When I was involved in marketing my consulting business, I learned that if I differentiated myself from the crowd, there was a higher likelihood to win a client. This is really useful advice for getting recognized anytime we are competing for an opportunity.
For the past few months, I have been making suggestions to a young college graduate looking for a job. This young lady has shown that she is capable of doing good work as evidenced by her college grades. Her major is in social science rather than technical and those jobs are harder to find. My suggestion? Distinguish yourself from the crowd.
First, what did she do well? She said she enjoyed reading and writing. With that in mind, I suggested that she write to get 'recognized.' Start simple and write a blog; write up small articles for publishing in local newsletters; submit articles to electronic newsletters. Offer to write a column in a community paper. The goal? Build up a body of writings that are in the area of your expertise or area of interest. Once you have a set of articles, these are used as part of your 'resume' when submitting for a position.
Here is my suggestion on writing:
- Do the following without thought of a publication. Do it just so that you can gather your thoughts on a topic.
- Draft up a set of topics that you feel you have expertise and insight in. Mull them over and consider which would be most relevant based on current events.
- Pick and outline ideas for one of the topics.
- Write it up – about 700-1500 words only. Depending on the publication, that’s the size of articles they want.
- Find local publications (print or electronic) that may have interest in what you want to say. I started publishing by writing a column for a local (district within DC). They were receptive and we got four articles published before they shifted gears.
- A publishing consultant once said that if you want to become a subject matter expert in eyes of readers, you have to work your way up. Start with community papers with very little screening to get started.
- Once you get published, you use these publications to move to a next level by showing the higher level publications your prior article(s). Each publication gives you credibility since a third-party deemed your writing was worthy. The publication itself is a testimony to your subject matter expertise.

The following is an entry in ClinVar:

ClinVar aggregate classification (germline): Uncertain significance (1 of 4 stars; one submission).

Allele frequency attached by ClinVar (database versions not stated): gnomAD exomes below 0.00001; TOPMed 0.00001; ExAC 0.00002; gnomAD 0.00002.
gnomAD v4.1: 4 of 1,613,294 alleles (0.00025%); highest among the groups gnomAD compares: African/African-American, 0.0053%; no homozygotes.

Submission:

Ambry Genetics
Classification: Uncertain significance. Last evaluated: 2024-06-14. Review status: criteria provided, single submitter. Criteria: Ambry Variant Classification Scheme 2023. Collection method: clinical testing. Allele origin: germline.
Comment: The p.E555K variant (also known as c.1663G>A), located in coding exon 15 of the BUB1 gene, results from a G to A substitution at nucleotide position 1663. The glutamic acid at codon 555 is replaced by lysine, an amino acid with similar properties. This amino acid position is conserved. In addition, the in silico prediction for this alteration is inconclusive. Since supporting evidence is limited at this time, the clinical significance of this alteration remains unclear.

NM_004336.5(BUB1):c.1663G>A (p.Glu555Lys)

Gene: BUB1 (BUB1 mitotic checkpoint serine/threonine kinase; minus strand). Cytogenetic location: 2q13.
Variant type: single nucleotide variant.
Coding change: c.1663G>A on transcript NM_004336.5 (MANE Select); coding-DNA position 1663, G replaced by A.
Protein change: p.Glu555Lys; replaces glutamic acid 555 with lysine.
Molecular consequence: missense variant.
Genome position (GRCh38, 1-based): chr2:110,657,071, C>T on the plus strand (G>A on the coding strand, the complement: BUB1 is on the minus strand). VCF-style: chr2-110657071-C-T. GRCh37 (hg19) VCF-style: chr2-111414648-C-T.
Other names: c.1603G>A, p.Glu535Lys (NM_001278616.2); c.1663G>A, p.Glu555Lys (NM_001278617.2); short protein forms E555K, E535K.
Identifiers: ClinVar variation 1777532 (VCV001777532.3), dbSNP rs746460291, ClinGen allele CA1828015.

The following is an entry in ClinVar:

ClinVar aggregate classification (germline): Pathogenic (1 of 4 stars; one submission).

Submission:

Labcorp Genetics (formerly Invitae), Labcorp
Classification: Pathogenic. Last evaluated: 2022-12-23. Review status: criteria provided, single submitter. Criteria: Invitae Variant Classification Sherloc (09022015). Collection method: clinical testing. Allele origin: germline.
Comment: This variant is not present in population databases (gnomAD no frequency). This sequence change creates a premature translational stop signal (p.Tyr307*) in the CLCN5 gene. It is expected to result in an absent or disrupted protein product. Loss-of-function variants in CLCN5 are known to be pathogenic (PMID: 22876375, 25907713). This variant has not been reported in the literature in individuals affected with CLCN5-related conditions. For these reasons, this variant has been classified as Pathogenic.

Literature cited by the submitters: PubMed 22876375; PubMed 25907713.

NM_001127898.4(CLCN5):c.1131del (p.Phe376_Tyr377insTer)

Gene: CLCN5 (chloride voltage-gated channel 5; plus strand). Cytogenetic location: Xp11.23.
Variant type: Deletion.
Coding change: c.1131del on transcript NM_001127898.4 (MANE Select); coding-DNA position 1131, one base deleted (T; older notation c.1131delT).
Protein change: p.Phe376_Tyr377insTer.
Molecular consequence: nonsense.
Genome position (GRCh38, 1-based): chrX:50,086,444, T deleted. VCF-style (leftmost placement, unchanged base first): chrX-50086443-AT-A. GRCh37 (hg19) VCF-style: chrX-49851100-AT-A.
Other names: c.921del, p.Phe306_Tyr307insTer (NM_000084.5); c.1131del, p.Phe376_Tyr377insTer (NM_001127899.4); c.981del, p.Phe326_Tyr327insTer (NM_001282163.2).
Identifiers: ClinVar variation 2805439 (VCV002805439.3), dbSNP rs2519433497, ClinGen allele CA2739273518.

- If you find a trade association that fits your interest, that is a great place to write an article. It has the dual benefit of being in your field of interest and getting yourself known (quickly)! However, you will probably be expected to join the group. Joining your professional association demonstrates that you are serious. At this point in your career, this would be a distinctive mark of membership.
- As you reach out for a job, I would work in parallel to write article(s) as I note above. Each time you can get in for an interview or learn about what a firm needs, it helps you to focus what you want to say in a future article. Timely articles will be impressive for your next interview.
The electronic media is a very good place for new writers. Online publications are essentially national (actually worldwide), so that’s good. Because they need articles daily, they are good bets to get articles published. Definitely try a bunch of them. Also, many do not have restrictions about your article going to several sources at the same time. Hence, send your articles to as many outlets as you see relevant. I once had the same article published in three web places during the same period. The printed press is a little more difficult to break into, except for local papers that don’t have a large corps of writers.
Check out blogs in your areas of interest to get an idea what people are writing. This will give you an idea what you might do with a blog. Another thought. Read books and blog what you read.
UPDATE: This young lady just submitted an article for publication and had a blog published as a guest blogger in her areas of interest. She is on the way to differentiating herself from the crowd!
© Baldwin H. Tom CMC